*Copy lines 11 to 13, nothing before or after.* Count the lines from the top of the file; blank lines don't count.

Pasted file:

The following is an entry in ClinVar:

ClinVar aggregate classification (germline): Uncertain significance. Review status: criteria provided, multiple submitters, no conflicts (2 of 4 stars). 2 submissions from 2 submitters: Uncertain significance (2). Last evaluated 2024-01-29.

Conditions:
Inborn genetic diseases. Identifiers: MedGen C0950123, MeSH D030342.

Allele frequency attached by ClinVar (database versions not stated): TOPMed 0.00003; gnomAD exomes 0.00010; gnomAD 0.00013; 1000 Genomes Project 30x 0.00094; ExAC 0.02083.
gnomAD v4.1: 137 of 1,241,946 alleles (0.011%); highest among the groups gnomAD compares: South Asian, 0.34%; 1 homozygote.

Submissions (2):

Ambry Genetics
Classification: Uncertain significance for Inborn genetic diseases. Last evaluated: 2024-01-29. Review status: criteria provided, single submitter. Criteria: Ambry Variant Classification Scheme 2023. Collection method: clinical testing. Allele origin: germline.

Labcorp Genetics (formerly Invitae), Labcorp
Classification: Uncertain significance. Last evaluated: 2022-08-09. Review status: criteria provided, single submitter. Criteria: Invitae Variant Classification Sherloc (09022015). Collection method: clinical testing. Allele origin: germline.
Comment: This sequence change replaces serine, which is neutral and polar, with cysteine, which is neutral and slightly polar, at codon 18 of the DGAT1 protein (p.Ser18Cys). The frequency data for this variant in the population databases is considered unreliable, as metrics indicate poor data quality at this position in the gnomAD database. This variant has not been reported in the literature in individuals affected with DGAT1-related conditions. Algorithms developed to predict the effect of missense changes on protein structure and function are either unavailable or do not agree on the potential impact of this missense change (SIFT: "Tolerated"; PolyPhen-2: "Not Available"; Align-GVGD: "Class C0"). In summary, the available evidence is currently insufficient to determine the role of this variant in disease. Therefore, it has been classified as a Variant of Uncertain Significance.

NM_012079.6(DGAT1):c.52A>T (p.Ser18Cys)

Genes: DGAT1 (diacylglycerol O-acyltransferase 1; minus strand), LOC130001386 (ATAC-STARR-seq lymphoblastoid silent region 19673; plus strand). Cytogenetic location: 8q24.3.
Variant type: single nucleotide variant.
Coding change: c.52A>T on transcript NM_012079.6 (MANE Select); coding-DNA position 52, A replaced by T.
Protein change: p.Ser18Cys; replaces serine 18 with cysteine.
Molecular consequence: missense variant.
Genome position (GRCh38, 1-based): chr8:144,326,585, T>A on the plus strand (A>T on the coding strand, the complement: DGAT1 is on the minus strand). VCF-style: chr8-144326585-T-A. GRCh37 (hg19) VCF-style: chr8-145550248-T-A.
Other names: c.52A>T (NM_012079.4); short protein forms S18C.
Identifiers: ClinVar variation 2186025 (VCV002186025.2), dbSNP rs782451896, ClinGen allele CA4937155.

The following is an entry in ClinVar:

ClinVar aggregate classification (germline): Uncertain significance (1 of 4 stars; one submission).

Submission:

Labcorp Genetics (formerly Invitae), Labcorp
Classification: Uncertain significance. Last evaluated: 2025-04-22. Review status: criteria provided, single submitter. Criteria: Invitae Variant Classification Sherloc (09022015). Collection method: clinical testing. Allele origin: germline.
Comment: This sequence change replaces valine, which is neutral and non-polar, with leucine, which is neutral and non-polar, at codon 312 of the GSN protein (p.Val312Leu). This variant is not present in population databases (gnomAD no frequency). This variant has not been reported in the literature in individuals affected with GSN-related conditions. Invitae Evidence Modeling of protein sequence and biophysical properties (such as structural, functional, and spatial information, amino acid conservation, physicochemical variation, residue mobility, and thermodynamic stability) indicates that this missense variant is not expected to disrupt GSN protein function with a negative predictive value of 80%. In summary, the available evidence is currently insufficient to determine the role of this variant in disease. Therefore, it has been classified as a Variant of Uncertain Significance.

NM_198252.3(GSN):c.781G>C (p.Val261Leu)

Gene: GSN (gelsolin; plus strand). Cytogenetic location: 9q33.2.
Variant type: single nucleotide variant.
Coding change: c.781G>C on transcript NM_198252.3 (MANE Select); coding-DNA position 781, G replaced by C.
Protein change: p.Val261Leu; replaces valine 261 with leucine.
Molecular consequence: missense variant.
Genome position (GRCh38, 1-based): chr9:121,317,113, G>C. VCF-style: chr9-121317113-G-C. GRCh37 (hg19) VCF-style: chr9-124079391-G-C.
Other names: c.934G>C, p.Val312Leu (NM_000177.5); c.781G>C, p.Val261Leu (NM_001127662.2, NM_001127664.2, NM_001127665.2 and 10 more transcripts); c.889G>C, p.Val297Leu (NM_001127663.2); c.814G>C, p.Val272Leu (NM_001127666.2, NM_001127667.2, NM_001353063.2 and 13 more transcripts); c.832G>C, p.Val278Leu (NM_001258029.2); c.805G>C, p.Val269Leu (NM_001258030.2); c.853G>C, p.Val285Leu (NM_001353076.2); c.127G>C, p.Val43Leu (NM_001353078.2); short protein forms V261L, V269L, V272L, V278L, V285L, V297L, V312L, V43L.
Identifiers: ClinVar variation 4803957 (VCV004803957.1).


Classification: Uncertain significance. Last evaluated: 2022-08-09. Review status: criteria provided, single submitter. Criteria: Invitae Variant Classification Sherloc (09022015). Collection method: clinical testing. Allele origin: germline.
Comment: This sequence change replaces serine, which is neutral and polar, with cysteine, which is neutral and slightly polar, at codon 18 of the DGAT1 protein (p.Ser18Cys). The frequency data for this variant in the population databases is considered unreliable, as metrics indicate poor data quality at this position in the gnomAD database. This variant has not been reported in the literature in individuals affected with DGAT1-related conditions. Algorithms developed to predict the effect of missense changes on protein structure and function are either unavailable or do not agree on the potential impact of this missense change (SIFT: "Tolerated"; PolyPhen-2: "Not Available"; Align-GVGD: "Class C0"). In summary, the available evidence is currently insufficient to determine the role of this variant in disease. Therefore, it has been classified as a Variant of Uncertain Significance.

NM_012079.6(DGAT1):c.52A>T (p.Ser18Cys)